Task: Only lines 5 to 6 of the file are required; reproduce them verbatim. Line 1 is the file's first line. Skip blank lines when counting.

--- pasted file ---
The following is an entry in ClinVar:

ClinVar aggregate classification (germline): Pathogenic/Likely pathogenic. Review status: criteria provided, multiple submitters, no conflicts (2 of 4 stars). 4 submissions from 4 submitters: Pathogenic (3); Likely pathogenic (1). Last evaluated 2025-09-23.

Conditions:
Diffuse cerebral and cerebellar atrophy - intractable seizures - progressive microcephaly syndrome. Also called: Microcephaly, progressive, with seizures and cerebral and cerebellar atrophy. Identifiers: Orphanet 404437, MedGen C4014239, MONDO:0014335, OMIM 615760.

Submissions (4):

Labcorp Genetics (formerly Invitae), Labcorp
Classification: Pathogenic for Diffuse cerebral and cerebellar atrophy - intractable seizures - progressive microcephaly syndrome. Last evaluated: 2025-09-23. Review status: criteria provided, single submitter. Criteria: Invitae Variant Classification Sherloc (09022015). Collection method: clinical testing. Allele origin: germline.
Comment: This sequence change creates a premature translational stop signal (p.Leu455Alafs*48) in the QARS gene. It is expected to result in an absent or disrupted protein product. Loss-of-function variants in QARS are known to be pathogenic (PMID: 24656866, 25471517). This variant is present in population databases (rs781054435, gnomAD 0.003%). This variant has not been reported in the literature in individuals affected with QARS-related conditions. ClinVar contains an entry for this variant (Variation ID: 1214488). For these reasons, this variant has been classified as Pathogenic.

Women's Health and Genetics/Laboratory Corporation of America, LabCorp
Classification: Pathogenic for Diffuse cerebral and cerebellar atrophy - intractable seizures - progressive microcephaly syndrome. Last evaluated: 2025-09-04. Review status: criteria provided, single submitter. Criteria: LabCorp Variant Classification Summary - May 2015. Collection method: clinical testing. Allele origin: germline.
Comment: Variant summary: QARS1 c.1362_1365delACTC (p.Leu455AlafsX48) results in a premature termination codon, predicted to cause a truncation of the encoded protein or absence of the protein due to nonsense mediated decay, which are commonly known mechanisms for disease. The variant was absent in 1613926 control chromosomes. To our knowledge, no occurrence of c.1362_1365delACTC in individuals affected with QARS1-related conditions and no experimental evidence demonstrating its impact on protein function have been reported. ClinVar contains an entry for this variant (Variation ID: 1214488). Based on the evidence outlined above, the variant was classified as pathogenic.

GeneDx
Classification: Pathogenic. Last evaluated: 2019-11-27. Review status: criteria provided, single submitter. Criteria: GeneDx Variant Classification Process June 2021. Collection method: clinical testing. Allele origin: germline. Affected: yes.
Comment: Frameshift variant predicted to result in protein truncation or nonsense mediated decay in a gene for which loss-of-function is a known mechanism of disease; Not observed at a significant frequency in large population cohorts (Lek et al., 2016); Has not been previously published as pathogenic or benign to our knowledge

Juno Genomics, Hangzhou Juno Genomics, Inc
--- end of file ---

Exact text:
Submissions (4):

Labcorp Genetics (formerly Invitae), Labcorp